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Page. Not by my consent, I promise you. The gentleman is of no having:6 he kept company with the wild Prince and Poins; he is of too high a region, he knows too much. No, he shall not knit a knot in his fortunes with the finger of my substance: if he take her, let him take her simply; the wealth I have waits on my consent, and my consent goes not that way.
Ford. I beseech you, heartily, some of you go home. with me to dinner: besides your cheer, you shall have sport; I will show you a monster.-Master doctor, you shall go ;-50 shall you, master Page ;-and you, sir Hugh.
Shal. Well, fare you well :-we shall have the freer wooing at master Page's. [Exeunt. SHAL. and Slen. Caius. Go home, John Rugby; I come anon.
with their mistresses, by carrying the batchelor's buttons (a plant of the Lychnis kind, whose flowers resemble a coat button in form) in their pockets. And they judged of their good or bad success by their growing, or their not growing there. Smith.
Greene mentions these batchelor's buttons in his Quip for an upstart Courtier : “ I saw the batchelor's buttons, whose virtue is, to make wanton maidens weep, when they have worne them forty weeks under their aprons,” &c.
The same expression occurs in Heywood's Fair Maid of the West, 1631 :
“ He wears batchelor's buttons, does he not ?" Again, in The Constant Maid, by Shirley, 1640 :
“I am a batchelor.
“I pray, let me be one of your buttons still then." Again, in Å Fair Quarrel, by Middleton and Rowley, 1617:
“I'll wear my batchelor's buttons still.” Again, in A woman never vex'd, comedy, by Rowley, 1632:
“Go, go and rest on Venus' violets; shew her
“ A dozen of batchelors' buttons, boy.” Again, in Westward Hoe, 1606: “Here's my husband, and no batchelor's buttons are at his doublet.” Steevens. of no having:] Having is the same as estate or fortune.
Johnson So, in Macbeth:
“ Of noble having, and of royal hope." Again, Twelfth Night:
My having is not much;
Host. Farewel, my hearts: I will to my honest knight Falstaff, and drink canary with him. [Exit Host.
Ford. [Aside] I think, I shall drink in pipe-wine first with him; I'll make him dance.? Will you go, gentles?
All. Have with you, to see this monster. [Exeunt.
7 Host. Farewel, my hearts: I will to my honest knight Falstaff, and drink canary with him.
Ford. [Aside] I think, I shall drink in pipe-wine first with him; I'll make him dance.] To drink in pipe-wine is a phrase which I cannot understand. May we not suppose that Shakspeare rather wrote, I think I shall drink HORN-PIPE wine first with him: I'll make him dance?
Canary is the name of a dance, as well as of a wine. Ford lays hold of both senses; but, for an obvious reason, makes the dance a horn-pipe. It has been already remarked, that Shakspeare häs frequent allusions to a cuckold's horns. Tyrwhitt. So, in Pasquiľs Night-cap, 1612, p. 118:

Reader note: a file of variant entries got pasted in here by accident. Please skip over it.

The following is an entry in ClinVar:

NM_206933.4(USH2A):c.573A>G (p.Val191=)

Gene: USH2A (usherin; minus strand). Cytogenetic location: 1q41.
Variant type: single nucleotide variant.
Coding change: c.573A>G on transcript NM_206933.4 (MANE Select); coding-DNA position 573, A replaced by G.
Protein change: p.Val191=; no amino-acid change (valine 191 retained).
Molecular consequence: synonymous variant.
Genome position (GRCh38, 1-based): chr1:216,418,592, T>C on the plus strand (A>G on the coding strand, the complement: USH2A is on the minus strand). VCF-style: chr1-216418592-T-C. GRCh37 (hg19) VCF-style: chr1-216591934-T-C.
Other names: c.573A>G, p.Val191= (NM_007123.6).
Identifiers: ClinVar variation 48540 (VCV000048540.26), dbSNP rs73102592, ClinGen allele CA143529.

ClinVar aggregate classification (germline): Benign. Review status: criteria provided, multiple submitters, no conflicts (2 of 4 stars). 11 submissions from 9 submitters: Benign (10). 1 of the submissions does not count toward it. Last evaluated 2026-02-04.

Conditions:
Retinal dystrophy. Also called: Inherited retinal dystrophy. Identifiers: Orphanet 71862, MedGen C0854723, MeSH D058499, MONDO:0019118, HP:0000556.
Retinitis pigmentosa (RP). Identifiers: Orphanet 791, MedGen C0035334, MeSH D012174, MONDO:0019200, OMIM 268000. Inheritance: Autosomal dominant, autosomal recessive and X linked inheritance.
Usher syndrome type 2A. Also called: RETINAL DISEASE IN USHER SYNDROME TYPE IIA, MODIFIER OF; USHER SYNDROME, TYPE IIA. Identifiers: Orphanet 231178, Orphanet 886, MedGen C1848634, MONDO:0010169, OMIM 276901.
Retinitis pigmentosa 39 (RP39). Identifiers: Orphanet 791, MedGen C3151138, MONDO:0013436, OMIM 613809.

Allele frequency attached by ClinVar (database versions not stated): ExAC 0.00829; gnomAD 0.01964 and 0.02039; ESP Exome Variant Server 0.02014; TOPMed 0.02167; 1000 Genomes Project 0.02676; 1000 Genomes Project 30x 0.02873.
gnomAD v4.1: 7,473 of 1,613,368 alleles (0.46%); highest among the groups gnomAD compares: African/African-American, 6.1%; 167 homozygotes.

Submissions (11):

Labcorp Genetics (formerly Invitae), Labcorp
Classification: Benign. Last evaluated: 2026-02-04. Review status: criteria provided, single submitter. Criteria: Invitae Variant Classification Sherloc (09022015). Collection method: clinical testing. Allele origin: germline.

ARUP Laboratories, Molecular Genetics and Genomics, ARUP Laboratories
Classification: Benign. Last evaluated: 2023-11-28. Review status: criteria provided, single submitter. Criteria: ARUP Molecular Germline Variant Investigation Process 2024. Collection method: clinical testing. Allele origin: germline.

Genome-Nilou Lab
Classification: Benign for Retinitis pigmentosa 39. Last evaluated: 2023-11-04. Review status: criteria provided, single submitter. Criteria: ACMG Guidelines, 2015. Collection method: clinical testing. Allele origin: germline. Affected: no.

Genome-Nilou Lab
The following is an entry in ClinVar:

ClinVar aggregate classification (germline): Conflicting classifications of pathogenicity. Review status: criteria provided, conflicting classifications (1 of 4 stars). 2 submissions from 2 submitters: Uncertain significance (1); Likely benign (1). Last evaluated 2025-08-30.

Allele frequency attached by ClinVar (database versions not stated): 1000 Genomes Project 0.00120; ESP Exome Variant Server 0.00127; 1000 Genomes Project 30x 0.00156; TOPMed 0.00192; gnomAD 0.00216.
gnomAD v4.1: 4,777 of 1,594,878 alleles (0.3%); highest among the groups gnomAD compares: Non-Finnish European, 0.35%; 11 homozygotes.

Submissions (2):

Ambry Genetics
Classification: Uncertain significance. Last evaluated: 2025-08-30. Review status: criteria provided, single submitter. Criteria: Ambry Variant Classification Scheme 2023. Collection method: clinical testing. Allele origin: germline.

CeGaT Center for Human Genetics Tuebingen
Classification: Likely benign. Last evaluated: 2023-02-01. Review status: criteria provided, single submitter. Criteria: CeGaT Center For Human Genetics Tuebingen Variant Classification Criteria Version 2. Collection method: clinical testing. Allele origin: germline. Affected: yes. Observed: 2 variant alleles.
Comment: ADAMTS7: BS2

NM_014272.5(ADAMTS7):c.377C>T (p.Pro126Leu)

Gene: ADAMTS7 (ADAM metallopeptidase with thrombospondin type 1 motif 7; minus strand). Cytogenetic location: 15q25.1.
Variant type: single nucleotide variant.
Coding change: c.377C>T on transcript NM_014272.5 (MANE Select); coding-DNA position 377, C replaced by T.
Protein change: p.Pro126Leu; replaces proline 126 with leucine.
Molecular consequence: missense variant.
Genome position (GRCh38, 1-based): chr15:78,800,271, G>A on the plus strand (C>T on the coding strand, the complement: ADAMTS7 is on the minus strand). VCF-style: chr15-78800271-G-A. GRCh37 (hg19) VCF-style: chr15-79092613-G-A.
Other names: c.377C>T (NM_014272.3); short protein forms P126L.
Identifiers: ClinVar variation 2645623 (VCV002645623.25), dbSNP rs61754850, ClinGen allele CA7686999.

“ It is great comfort to a cuckold's chance
Steevens. Pipe is known to be a vessel of wine, now containing two hog. sheads. Pipe-wine is therefore wine, not from the bottle, but the pipe; and the jest consists in the ambiguity of the word, which signifies both a cask of wine, and a musical instrument. Johnson.
The jest here lies in a mere play of words. “I'll give him pipe-wine, which shall make him dance.” Edinburgh Magazine, Nov. 1786. Steevens.
The phrase,-“to drink in pipe-wine”-always seemed to me a very strange one, till I met with the following passage in King James's first speech to his parliament, in 1604; by which it appears that “to drink in” was the phraseology of the time:
who either, being old, have retained their first drunken. in liquor,” &c. Malone.
I have seen the phrase often in books of Shakspeare's time, but neglected to mark the passages. One of them I have lately recovered: “If he goe to the taverne they will not onely make him paie for the wine, but for all he drinks in besides, Greene's Ghost haunting Conicatchers, 1602, Sig. B 4.-The following also, though of somewhat later authority, will confirm Mr. Malone's observation: “A player acting upon a stage a man killed; but being troubled with an extream cold, as he was lying upon the stage fell a coughing; the people laughing, he rushed up, ran off the stage, saying, thus it is for a man to drink in porridg, for then he will be sure to cough in his grave.” Focabella, or a Cabinet of Conceits, by Robert Chamberlaine, 1640, No. 84.
Enter Mrs. FORD and Mrs. Page.
Enter Servants with a basket.
Mrs. Page. Give your men the charge; we must be
Mrs. Ford. Marry, as I told you before, John, and Robert, be ready here hard by in the brew-house; and when I suddenly call you, come forth, and (without any pause, or staggering) take this basket on your shoulders : that done, trudge with it in all haste, and carry it among the whitsters in Datchet mead, and there empty it in the muddy ditch, close by the Thames' side.